Could Your Next Library Card Be a Visa?





No sessions are currently scheduled for this event. To request a new session, please contact membersupport@lyrasis.org

Description:

Libraries have always served communities - providing access and reference to resources and value. In some places, library cards serve as a stop-gap tool for supporting under-documented community members with much more than access to books. What if library cards could also be used as credit cards and provide an onramp to financial services?

Many of the challenges in this concept are similar to those faced in the emerging blockchain & crypto-currency world. How might we provide safer onramps into modern financial products like credit scores and banking, and how might libraries fit into this model? What mistakes can we avoid, both from news-grabbing headline disasters, and from more subtle issues related to financial equality and inclusion evidenced in blockchain communities?

In this discussion we bring together a panel of global experts who have leveraged traditional economics, modern cryptography, some clever fintech, and a dedication to legal and ethical awareness to analyze these issues. Participants will also have an opportunity to brainstorm with internationally recognized scholars.

After the meeting the Aragon dTech team will lead a “hands-on” meta-mask wallet, NFT, and BrightID experience for all participants interested in learning more.

Learning Outcomes:

By the end of this class, students will be able to:

Describe the benefits modern financial tools provide (and some of the risks)
Deliver an overview of technologies including decentralized IDs, the W3C, and blockchains; IPFS for content-based addressing; and smart contracts, NFTs, and fun(ny) money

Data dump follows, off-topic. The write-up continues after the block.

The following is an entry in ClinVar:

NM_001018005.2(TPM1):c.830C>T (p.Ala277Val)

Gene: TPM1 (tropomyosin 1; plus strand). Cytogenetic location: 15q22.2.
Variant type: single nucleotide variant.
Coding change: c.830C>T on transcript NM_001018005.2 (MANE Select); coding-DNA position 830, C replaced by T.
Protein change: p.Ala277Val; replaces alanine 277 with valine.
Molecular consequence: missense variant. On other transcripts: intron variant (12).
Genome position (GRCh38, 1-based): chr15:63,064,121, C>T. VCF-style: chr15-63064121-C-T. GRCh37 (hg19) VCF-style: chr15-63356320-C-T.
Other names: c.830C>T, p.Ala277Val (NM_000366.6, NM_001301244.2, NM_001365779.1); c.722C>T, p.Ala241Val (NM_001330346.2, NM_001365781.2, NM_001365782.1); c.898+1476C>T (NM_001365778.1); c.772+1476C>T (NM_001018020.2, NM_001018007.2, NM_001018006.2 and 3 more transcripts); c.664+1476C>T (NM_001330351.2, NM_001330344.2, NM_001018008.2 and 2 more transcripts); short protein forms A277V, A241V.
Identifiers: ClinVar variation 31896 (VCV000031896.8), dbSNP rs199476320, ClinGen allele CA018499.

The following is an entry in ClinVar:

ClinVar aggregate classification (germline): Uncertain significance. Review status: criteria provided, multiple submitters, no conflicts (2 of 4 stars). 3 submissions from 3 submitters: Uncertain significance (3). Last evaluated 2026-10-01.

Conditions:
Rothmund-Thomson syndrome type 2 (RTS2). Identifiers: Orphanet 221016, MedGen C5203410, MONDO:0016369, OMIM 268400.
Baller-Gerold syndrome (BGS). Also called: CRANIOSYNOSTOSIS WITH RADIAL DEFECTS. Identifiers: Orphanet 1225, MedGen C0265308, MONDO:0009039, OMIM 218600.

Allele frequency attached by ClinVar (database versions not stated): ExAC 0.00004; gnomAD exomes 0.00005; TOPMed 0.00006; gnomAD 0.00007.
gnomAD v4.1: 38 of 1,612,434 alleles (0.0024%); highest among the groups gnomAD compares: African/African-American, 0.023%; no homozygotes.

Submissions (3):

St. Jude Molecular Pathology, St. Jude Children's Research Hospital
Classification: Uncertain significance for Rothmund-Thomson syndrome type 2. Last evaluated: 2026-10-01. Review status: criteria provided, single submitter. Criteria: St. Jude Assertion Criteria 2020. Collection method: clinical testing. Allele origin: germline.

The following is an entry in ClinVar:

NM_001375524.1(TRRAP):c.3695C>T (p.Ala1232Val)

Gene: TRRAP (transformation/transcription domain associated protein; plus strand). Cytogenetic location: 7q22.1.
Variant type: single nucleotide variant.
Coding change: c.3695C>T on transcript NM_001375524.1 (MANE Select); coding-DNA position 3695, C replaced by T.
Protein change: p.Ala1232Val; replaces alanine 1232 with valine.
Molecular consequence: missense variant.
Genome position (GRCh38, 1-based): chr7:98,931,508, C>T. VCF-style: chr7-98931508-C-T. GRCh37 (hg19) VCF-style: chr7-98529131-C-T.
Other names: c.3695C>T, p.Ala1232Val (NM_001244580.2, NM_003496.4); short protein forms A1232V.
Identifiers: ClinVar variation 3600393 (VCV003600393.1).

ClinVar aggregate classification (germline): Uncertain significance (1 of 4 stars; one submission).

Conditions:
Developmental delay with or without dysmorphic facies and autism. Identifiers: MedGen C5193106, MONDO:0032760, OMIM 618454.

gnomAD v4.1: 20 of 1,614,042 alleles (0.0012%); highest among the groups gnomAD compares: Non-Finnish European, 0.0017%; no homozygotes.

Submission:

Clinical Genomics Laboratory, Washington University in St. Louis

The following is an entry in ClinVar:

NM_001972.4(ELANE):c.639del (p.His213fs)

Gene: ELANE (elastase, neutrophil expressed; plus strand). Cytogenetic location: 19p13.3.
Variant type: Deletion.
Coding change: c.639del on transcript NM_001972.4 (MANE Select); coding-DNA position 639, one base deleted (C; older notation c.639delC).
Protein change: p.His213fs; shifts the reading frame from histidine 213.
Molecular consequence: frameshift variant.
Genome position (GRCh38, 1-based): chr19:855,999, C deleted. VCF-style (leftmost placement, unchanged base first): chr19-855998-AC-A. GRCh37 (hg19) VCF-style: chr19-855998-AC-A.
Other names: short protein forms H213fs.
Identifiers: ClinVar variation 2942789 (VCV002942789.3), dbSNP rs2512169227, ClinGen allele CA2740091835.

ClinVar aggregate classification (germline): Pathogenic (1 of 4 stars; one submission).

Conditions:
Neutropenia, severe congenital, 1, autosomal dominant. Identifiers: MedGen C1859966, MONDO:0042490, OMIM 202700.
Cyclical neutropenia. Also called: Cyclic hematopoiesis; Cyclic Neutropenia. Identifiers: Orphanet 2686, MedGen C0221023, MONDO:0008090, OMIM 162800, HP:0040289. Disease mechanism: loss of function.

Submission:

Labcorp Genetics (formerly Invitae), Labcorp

Explain how to connect to legal resources to help answer modern questions in the financial field

Instructors

Anson Parker is a Center for Civic Innovation 2021 fellow and project coordinator. He has 25 years of open source open data development, primarily in the library and archive space.

Gerardo Lemus is the founder of Chelo Finance, which builds financial tooling focused on bringing macro-economic efficiencies to micro-economic realities using a modular approach to development and focused engagement in real-world value. He has a Ph.D. in Electrical Engineering & Computer Science from MIT, as well as 20+ years of experience in traditional Financial Markets as strategist, portfolio manager and consultant at Investment Banks (J.P. Morgan, Citigroup) and Hedge Funds (Rubicon). He has been a Data Science Consultant to crypto market makers since 2018. He is also a wine lover, with a WSET level 3 certification.

Charles Naut is the founder of Raincards, a modern fintech product that bridges blockchain to Visa and facilitates regulated, convenient, auditable transactions.

Daniel Nemet is a European Union Crypto Initiative (EUCI) advisor and ecosystem developer. EUCI is the EU’s oldest legal advisory group focused on the web3 and crypto-economics space. He is also a researcher and designer at Lexon Technologies. His work involves Lexon, a next-generation plain text programming language, and human-readable smart contracts transpiled to Solidity, running on EVM. He is the founder of HUN-1 DAO, the first Hungarian national DAO focusing on education, acting as a local web3 field catalyst; he is also a board member on four EU and HUN NGOs focusing on youth culture and human resilience.

Will Ruddick is the founder of Grassroots Economics, and an expert in local DIY economics. For over 10 years, and long before the blockchain craze hit the news cycle, he and his team have helped hundreds of thousands of Kenyans use custom currencies to improve economies.

Kyle Smith is a LexDAO legal schema expert, and the founder of LexDAO Clinic, which uses a Web3 modified version of the student + supervisor services model common in law school to offer legal aid to impact DAOs and other manual labor, while also helping teach law students important practical skills. He was inspired to found LexDAO’s Clinic after his experience as a supervisor at Western Law’s Community Legal Services, where he helped marginalized communities access basic legal services. He is a certified legal engineer and a core contributor at LexDAO.

Adam Stallard is Project Lead for BrightID, a non-biometric identification tool designed to help provide security and proof-of-humanity in the ecosystem.









State library and/or archives agency; Network/consortia; Public Library; Academic library: 4 year and graduate; Academic library: 2 year
Time: All live online classes are in Eastern time.